How can this be such a huge secret?
Millions of women suffer with vaginal prolapse: up to half of all women over 50 years old. One in five U.S. women will have dangerous surgery to treat this condition. (One in five! This could be you, or someone you love, if you don’t take action to avoid it.) In spite of these enormous numbers of women affected, most women have never heard about prolapse, or how to prevent it, until they themselves become victims. And once prolapse strikes, women don’t get the information they need to care for prolapse safely.
Vaginal prolapse means that part of your body that doesn’t belong in your vagina is bulging or sagging into (or in severe cases, bulging out from) your vagina.
“If only I knew then what I know now, I would have done things differently!”
Today’s post is my attempt to help you, dear reader, to avoid that regret so you and your vagina can live happily ever after, without the needless pain and suffering so many women endure.
To get even more valuable information, see my webinar: How to Beat Prolapse Surgery and Stay Out of Adult Diapers: These 11 Tricks May Surprise You (and Amaze Your Doctor!)
Vagina Mistake #1: Prolapse Repair Surgery
Some women get lucky and have satisfactory results. But this surgery fails up to 50 percent of the time. And up to one in six women have complications, some of which can lead to a lifetime of pain. Here’s the ultimate irony: even if your surgery works, all pelvic surgery increases your risk for prolapse. You may actually be at greater risk because you’ve had surgery, and you can develop a new prolapse after you’ve had surgery for prolapse of a different organ. This info can help you avoid prolapse surgery.
Vagina Mistake #2: Unnecessary Hysterectomy
Doctors often say to women, “You’re done having babies. What do you need your uterus for?” Answer: besides the fact that you might like to keep your body parts just because you happen to like your body parts, you need your uterus to help keep everything else in your pelvis where it belongs. Hysterectomy puts you at risk for bladder prolapse (the bladder bulges into, and sometimes hangs out of, the vagina) and vaginal vault prolapse (the top part of the vagina itself falls down into, or out of, the vagina). If your doctor recommends a hysterectomy because you have a non-life-threatening condition such as prolapse or fibroids, get informed about alternatives to surgery.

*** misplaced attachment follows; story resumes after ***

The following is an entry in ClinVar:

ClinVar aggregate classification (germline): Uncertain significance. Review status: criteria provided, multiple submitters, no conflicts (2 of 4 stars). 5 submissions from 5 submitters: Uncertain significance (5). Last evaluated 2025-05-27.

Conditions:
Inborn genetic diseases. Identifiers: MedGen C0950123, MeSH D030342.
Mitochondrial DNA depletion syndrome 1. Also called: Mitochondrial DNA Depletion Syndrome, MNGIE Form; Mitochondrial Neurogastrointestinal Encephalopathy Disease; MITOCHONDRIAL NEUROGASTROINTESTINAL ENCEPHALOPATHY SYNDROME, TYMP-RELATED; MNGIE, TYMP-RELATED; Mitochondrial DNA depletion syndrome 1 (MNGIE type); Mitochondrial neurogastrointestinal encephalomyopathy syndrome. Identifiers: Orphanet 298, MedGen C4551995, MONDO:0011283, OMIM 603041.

Vagina Mistake #3: Crunches
Sit-ups? Hurting your vagina? Absolutely. Not just sit-ups or crunches, but many core training moves, as well as high-impact exercises (yes, that includes your trampoline or rebounder), can lead to prolapse. I can’t quote a research study on this one, only the words of many very unhappy women who later joined the Kegel Queen Program to help with prolapse after “something went wrong down there when I started going to the gym.”
Vagina Mistake #4: Constipation
Constipation is more than just discomfort and inconvenience. Pushing hard on the toilet can literally pop a prolapse out. Get 2 new & natural constipation cures…
Vagina Mistake #5: Standard Birth Practices
Many common childbirth practices can lead to damage of the pelvic floor. (The pelvic floor is the bowl of muscle that helps your pelvic organs stay in place). Epidural, episiotomy, pushing and breathing when others tell you to instead of as your body directs you, pushing as soon as you’re fully dilated instead of waiting for the urge to push… all these can lead to pelvic floor damage that increases your risk for prolapse. And all are usually avoidable, if you choose a midwife or doctor who uses those strategies only as a last resort. (Tip: ask what percent of patients have certain procedures. It’s the only way to know what your odds are with that midwife or doctor. Answers like “only when necessary” don’t tell you anything — insist on a number.)
Vagina Mistake #6: Not Knowing You Have Prolapse
If you have mild prolapse, you might not realize that you have it. Amazingly, many health care providers don’t mention this to patients when they find a mild prolapse during a vaginal exam. If you know you have a mild prolapse, you can take steps to heal your prolapse, or at least to prevent it from getting worse. The next time you have a vaginal exam, ask, “Do you see any signs of prolapse?” If the provider wants to know why you’re asking, just say you know it’s very common and you’re curious.
Vagina Mistake #7: Bad Kegels
Kegel exercises can actually relieve symptoms and even reverse prolapse, when you do them correctly. But many women (and doctors) think kegel exercises don’t work — because over 99 percent of women are doing kegels wrong. Find out how to do one perfect kegel, the first step to doing kegels right.
For extra detail and more women’s health tips like these, check out my easy new webinar: How to Beat Prolapse Surgery and Stay Out of Adult Diapers: These 11 Tricks May Surprise You (and Amaze Your Doctor!)